• Adequate adherence to HAART is less than 55% (Mills 2006)
    • Lack of follow-up and monitoring due to:
      • lack of family physician,
      • personal beliefs,
      • lack of social support,
      • daily schedule barriers (Mills 2006)
  • Bereavement project
    • Ottawa End of Life network initiated working group on Bereavement
    • Desire to improve availability and effectiveness of bereavement care recognizing limits of funding and resources
  • Current Practice
    • Little funding for bereavement services and no reasonable expectation of future funding from government sources
    • National standards include expectation of bereavement care
    • Pediatric standards are specific, adults not but, there is an obligation to provide services for all populations
    • Traditional approach to bereavement services tends to concentrate on therapy/counseling, self help groups or volunteer contact
    • Recognition that certain populations (mental illness, dementia, oral cultures, literacy issues) are not being adequately served by current practice.
    • Interest in looking at sustainable initiatives which could be applied to many populations and setting
  • AfriAfya
    • Kenya-Ottawa partnership
    • Uses puppet shows and theatre, comic books to convey messages to the community about best evidence on HIV/AIDS treatment and prevention.
  • AfriAfya in Support of Narrative:
    • African culture is an oral culture . “ We prefer to talk, rather than read . It therefore makes sense to harness the narrative aspects of our culture in information sharing and exchange”.
    • Low levels of literacy can be a barrier to information sharing and exchange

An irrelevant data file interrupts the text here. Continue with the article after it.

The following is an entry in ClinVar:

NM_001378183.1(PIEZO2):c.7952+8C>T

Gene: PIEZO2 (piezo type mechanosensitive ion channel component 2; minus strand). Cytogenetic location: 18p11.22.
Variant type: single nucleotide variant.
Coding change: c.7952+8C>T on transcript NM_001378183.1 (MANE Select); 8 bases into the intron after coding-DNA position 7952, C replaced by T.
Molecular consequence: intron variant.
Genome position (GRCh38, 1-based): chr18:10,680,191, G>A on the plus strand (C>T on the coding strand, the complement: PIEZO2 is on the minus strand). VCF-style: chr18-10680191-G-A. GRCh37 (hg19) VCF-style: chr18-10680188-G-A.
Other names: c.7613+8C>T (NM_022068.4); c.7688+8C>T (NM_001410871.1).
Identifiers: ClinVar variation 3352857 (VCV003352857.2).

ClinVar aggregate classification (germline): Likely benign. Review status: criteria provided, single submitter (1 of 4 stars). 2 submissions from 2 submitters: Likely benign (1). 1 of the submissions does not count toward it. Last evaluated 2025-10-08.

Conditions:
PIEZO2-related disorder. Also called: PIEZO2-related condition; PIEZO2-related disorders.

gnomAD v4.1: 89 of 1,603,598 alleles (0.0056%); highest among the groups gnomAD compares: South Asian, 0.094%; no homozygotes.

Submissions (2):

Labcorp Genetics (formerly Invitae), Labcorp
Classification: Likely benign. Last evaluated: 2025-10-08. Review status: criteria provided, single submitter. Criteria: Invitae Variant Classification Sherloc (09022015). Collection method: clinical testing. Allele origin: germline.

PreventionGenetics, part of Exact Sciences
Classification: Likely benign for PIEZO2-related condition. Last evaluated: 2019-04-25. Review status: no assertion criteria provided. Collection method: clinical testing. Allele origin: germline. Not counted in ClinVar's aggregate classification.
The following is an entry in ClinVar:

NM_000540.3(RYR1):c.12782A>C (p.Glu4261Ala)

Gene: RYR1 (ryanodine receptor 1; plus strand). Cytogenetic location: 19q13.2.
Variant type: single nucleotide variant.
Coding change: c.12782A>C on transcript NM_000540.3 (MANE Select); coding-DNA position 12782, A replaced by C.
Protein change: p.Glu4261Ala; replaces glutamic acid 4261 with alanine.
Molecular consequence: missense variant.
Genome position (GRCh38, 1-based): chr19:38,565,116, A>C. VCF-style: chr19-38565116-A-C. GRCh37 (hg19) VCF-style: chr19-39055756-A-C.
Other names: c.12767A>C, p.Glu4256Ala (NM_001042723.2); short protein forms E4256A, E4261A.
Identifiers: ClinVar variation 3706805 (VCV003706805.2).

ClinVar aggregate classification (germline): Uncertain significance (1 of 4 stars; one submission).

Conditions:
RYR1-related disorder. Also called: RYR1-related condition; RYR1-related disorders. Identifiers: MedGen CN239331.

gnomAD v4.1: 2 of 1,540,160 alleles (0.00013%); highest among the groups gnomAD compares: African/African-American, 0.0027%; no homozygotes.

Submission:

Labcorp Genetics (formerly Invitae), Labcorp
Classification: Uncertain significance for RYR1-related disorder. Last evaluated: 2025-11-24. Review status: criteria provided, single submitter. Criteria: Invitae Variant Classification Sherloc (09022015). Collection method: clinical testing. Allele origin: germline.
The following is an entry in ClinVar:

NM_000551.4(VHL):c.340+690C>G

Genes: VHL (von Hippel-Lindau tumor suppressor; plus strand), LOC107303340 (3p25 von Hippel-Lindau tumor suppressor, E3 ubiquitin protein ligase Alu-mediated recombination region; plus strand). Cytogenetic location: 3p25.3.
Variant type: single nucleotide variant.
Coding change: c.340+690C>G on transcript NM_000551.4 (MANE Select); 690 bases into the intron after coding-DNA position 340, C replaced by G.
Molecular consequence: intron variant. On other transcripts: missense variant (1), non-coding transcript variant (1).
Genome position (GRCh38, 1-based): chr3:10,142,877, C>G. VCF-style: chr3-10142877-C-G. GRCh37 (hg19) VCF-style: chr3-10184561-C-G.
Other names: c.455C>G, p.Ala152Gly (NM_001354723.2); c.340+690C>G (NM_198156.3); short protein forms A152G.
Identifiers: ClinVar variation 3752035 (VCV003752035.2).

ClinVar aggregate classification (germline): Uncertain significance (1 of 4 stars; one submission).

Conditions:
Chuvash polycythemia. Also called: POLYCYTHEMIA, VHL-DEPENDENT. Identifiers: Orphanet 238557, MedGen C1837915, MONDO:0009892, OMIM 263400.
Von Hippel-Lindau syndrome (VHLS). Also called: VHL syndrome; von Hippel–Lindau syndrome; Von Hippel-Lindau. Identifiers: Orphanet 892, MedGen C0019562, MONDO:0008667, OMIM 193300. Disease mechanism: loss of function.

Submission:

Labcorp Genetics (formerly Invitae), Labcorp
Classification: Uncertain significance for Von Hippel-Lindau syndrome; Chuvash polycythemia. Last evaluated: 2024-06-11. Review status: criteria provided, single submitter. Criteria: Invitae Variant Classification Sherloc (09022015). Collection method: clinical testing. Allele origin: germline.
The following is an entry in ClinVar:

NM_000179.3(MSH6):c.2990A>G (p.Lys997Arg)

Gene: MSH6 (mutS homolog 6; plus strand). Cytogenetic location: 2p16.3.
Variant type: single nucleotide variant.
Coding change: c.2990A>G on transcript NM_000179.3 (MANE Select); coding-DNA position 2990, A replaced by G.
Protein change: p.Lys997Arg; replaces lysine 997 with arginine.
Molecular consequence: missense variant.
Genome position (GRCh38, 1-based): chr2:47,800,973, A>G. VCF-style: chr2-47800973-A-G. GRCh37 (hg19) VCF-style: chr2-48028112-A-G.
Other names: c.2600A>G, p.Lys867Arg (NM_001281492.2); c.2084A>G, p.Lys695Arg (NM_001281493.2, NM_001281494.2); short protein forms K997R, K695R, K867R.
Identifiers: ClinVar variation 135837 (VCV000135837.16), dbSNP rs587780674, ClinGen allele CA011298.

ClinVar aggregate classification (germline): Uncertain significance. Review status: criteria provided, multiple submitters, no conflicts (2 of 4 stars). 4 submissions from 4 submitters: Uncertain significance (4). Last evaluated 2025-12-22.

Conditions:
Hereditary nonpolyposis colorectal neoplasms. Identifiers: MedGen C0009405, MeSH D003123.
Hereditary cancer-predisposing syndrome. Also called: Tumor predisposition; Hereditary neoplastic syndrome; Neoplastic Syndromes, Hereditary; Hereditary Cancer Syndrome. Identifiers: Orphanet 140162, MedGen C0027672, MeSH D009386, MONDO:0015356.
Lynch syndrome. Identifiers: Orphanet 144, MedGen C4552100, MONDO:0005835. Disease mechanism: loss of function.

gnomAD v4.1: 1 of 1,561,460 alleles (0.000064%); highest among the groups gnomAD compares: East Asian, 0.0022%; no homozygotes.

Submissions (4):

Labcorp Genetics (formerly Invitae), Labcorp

• Limited communication infrastructure in most rural parts of the country, narrative becomes a cost effective and easily adaptable way of information sharing and exchange
    • - AnneRose Kaiya
  • DIPEx
    • Database of Individual Patient experiences
    • Stories of patients experiences with diseases or treatments
    • Compelling but may risk emphasizing negative aspects of treatment
  • 8 Narrative Patterns
    • A Springboard story
    • Communicating who you are
    • Communicating who the company is (Branding)
    • Transmitting values
    • Fostering collaboration
    • Taming the grapevine
    • Sharing knowledge
    • Leading people into the future
  • A springboard story
    • Story of one person carrying out some recent change that improved the organization.
    • explains what would have happened without the change.
    • has a happy ending,
    • Inspires action in the audience.
  • Communicating who you are
    • colourful, well-told story, usually based on an incident in your life
    • reveals some strength or vulnerability and helps others to understand you better.
    • it shows others what you value.
  • Communicating who the company is
    • These are the stories told about the company (organization) and its products, to develop trust and establish a brand.
  • Leading people into the future
    • Evocative story of the future,
    • Example: Martin Luther King's "I Have A Dream" speech.
    • Requires a high degree of verbal skill
  • Transmitting values
    • parables
    • describe an incident that exemplifies the values you want listeners to follow
    • not explicit, but instead lets people reflect on what the story means.
  • Fostering collaboration
    • Groups sharing stories to build bonds
    • It’s the act of sharing the story
    • One story sparks another among participants
  • Taming the grapevine
    • Using a story to diffuse negative rumours.
    • Using gentle humour
    • Make sure the bad news is true
  • Sharing knowledge
    • Explains a problem and how it was solved.
    • Detailed
    • We learn from our mistakes, and we can learn from other people’s mistakes through this type of story.